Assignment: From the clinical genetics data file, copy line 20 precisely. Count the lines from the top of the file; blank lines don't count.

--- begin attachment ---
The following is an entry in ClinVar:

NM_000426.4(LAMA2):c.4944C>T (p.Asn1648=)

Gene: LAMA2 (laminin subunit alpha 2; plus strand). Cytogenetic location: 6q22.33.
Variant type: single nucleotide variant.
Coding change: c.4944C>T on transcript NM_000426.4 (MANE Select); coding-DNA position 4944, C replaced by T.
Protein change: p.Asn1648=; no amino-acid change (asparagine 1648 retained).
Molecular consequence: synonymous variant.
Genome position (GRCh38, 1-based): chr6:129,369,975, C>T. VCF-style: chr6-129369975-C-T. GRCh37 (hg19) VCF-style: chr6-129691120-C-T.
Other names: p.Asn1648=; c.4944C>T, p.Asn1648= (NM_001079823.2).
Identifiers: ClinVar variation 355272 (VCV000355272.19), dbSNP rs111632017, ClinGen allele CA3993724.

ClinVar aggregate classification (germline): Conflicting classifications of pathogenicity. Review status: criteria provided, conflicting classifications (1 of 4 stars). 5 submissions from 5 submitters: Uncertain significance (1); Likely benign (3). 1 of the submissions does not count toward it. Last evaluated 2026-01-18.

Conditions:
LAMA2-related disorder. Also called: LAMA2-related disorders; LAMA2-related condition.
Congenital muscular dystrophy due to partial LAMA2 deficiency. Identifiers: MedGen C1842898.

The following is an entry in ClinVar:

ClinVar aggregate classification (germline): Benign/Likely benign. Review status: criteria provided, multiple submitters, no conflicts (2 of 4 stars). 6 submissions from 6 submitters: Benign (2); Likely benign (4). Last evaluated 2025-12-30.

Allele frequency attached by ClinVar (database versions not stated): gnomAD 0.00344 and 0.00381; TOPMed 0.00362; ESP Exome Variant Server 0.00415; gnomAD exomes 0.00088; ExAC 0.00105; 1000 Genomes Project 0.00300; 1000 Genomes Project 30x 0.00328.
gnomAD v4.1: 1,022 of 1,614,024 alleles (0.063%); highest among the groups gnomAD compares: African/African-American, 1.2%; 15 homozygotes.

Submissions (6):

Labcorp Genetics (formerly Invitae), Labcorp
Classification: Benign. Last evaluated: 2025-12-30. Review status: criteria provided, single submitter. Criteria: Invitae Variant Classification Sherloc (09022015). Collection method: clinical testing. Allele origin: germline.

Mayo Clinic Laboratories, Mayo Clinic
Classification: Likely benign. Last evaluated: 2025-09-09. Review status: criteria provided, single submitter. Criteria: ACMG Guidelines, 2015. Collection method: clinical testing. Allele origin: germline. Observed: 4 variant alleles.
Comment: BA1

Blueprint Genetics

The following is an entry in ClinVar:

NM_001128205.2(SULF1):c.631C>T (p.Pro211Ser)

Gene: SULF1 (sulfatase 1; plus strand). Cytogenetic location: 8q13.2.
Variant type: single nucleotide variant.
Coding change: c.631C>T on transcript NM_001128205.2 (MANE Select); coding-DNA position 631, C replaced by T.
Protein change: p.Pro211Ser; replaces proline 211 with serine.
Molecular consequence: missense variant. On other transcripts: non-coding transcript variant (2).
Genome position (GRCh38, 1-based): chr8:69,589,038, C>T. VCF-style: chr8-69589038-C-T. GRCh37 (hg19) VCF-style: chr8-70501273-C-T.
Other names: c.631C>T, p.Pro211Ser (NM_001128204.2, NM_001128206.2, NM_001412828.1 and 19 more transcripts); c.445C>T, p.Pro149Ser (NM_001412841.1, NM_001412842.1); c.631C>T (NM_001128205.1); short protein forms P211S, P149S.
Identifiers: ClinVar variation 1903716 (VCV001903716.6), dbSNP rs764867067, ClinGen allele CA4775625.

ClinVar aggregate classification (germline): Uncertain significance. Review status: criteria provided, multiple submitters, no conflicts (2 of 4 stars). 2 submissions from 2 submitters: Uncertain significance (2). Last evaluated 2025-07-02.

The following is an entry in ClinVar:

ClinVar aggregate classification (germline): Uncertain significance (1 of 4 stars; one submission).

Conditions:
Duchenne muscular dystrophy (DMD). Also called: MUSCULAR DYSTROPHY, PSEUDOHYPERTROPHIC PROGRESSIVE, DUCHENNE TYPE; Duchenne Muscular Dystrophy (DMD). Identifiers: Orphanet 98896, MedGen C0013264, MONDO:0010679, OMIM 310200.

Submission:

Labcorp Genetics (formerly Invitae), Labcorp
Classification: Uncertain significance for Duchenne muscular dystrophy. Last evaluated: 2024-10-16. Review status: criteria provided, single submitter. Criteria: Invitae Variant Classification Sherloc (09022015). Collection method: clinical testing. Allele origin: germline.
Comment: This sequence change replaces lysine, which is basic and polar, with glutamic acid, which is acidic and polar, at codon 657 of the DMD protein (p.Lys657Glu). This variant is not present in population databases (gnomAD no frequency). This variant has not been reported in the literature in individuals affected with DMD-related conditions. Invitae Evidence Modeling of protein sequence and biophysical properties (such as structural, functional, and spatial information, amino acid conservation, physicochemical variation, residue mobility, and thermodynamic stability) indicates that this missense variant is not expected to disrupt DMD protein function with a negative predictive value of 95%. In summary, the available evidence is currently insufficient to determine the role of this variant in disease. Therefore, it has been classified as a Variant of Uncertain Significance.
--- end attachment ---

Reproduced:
Labcorp Genetics (formerly Invitae), Labcorp